As you may know, earlier this year Royal Mail created a stamp with a picture of our esteemed Prime Minister, Gordon Brown. It soon became clear there was a fault with the stamps in that tey would not stick to envelopes.

This enraged the Prime Minister, who demanded a full investigation.

After a month of testing and spending of £1.1million, a special commission presented the following findings:
  1. The stamps were in perfect order.
  2. There was nothing wrong with the adhesive.
  3. People were spitting on the wrong side of the stamp.

Where Do you Go To, My Lovely?

You talk like Marlene Dietrich
And you dance like Zizi Jeanmaire.
Your clothes are all made by Balmain
And there's diamonds and pearls in your hair, yes there are.

You live in a fancy apartment
Off the Boulevard Saint-Michel
Where you keep your Rolling Stones records
And a friend of Sacha Distel, yes you do.

But where do you go to my lovely
When you're alone in your bed
Tell me the thoughts that surround you
I want to look inside your head, yes I do

I've seen all your qualifications
You got from the Sorbonne
And the painting you stole from Picasso
Your loveliness goes on and on, yes it does.

When you go on your summer vacation
You go to Juan-les-Pins
With your carefully designed topless swimsuit
You get an even suntan on your back and on your legs.

And when the snow falls you're found in Saint Moritz
With the others of the jet-set
And you sip your Napoleon brandy
But you never get your lips wet, no you don't.

But where do you go to my lovely
When you're alone in your bed
Won't you tell me the thoughts that surround you
I want to look inside your head, yes I do.

Your name, it is heard in high places
You know the Aga Khan
He sent you a racehorse for Christmas
And you keep it just for fun, for a laugh, a-ha-ha-ha.

They say that when you get married
It'll be to a millionaire
But they don't realize where you came from
And I wonder if they really care, or give a damn.

Where do you go to my lovely
When you're alone in your bed
Tell me the thoughts that surround you
I want to look inside your head, yes I do.

I remember the back streets of Naples
Two children begging in rags
Both touched with a burning ambition
To shake off their lowly-born tags, so they try.

So look into my face Marie-Claire
And remember just who you are
Then go and forget me forever
But I know you still bear the scar, deep inside, yes you do

I know where you go to my lovely
When you're alone in your bed
I know the thoughts that surround you
'Cause I can look inside your head.

- - - - - - - - -

Peter Sarstedt wrote the song in Copenhagen about a girl he fell madly in love with in Vienna in 1965, but who later died in a hotel fire.

Jack McCall

Above, Jack McCall
On 1st August, 1876, Wild Bill Hickok was playing cards at his favourite table in the corner near the door of Nuttall and Mann’s No. 10 Saloon in Deadwood Gulch, South Dakota. When one of the players dropped out a bystander, Jack McCall, took his place. McCall kept losing and, at the end of the evening, was broke. Hickok gave him back enough money to buy something to eat, but advised him not to play again until he could cover his losses. McCall felt humiliated.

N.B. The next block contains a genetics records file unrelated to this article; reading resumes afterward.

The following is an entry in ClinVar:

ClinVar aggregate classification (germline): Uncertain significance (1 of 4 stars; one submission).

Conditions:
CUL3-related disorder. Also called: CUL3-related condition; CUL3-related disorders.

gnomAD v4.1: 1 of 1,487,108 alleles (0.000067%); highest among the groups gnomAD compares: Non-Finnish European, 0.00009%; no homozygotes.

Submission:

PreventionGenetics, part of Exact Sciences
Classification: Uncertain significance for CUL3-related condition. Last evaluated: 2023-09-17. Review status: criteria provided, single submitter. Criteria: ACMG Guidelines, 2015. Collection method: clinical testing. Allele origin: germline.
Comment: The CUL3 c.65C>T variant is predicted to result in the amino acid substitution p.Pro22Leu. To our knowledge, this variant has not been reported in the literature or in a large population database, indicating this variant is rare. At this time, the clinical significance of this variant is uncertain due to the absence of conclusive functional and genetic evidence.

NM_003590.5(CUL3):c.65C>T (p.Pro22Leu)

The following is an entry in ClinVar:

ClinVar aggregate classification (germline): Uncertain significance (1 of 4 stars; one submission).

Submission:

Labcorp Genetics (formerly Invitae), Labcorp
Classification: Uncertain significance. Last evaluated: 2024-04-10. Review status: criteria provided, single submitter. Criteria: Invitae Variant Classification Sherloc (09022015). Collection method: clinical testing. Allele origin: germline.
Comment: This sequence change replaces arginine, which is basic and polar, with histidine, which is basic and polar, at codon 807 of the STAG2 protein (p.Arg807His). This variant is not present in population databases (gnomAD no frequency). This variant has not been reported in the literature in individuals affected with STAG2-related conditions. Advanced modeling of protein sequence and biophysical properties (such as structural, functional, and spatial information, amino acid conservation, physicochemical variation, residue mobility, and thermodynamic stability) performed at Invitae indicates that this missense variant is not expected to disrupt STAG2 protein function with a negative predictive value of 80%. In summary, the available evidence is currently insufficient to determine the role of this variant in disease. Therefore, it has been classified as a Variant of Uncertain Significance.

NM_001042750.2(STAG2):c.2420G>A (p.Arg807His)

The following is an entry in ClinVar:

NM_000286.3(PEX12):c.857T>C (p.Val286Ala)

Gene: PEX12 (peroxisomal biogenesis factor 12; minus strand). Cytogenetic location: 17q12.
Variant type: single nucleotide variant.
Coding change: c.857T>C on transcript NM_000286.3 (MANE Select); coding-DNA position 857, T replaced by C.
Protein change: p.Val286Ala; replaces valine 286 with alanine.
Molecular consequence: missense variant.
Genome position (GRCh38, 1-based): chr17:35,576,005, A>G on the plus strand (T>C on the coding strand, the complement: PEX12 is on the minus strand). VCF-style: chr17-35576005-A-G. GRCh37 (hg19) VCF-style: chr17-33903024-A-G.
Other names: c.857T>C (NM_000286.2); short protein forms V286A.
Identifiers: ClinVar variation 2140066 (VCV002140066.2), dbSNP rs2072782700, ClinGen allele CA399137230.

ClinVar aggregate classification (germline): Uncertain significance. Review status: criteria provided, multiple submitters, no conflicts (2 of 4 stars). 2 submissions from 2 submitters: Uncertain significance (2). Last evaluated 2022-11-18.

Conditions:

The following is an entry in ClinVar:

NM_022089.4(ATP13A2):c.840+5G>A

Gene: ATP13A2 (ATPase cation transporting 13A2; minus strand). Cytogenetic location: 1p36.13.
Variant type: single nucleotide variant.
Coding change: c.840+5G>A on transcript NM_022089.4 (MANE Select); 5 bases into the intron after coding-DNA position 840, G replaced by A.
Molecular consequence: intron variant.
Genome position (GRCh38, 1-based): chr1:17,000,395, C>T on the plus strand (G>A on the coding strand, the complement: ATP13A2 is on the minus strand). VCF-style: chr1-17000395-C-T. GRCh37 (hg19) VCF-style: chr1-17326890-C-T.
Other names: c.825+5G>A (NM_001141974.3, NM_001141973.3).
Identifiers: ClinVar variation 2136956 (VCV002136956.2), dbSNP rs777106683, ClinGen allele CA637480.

The next day, on 2nd August, Hickok returned to the No. 10 and joined in a game of cards but, because Charlie Rich was sitting in his usual seat, Wild Bill, unusually, sat with his back to the saloon. Jack McCall had already been drinking heavily at the bar and saw Hickok enter the saloon and sit down.
Above, Wild Bill Hickok.
McCall slowly walked around to the corner of the saloon to where Hickok was playing his game. From under his coat, McCall pulled a double-action .45 pistol, shouted “Damn you! Take that!” and shot Wild Bill Hickok in the back of the head, killing him instantly.

Wild Bill was holding two black aces and two black eights, known ever since as the Dead Man’s Hand. The fifth card has been held up for speculation but was probably the queen of diamonds.

McCall ran out of the saloon and attempted to escape on a horse that was tethered nearby, but the saddle had been loosened, and he fell to the ground. McCall ran down the street and hid in a butcher’s shop where he was captured by a large crowd.

The next morning, McCall was tried by a hastily-assembled group of miners in McDaniel’s Theatre. McCall defended himself by stating that he was avenging his brother whom Hickok had murdered. It was later discovered that McCall never had a brother. Despite overwhelming evidence of premeditated murder, McCall was acquitted.

McCall was released but told to leave Deadwood immediately. He headed to Cheyenne and then to Laramie. He boasted in saloons along the way that he had killed Wild Bill. An authority who overheard McCall arrested him on 29th August. He was then taken to Yankton, Dakota Territory for trial. Jack McCall was found guilty on 6th December 1876. He was hanged on 1st March 1877 for his crime and buried in the southwest corner of a Catholic cemetery.

In 1881, when the cemetery was moved, his body was exhumed. It was discovered that he had been buried with the noose still around his neck.

Meanwhile, Down Amongst The Fishes...

In 2000, a Russian tank from the Second World War was discovered in a lake near Johvi in Estonia.

From February to September 1944 there was heavy fighting between the Russians and Germans in this part of northeastern Estonia, with over 100,000 men killed and 300,000 wounded.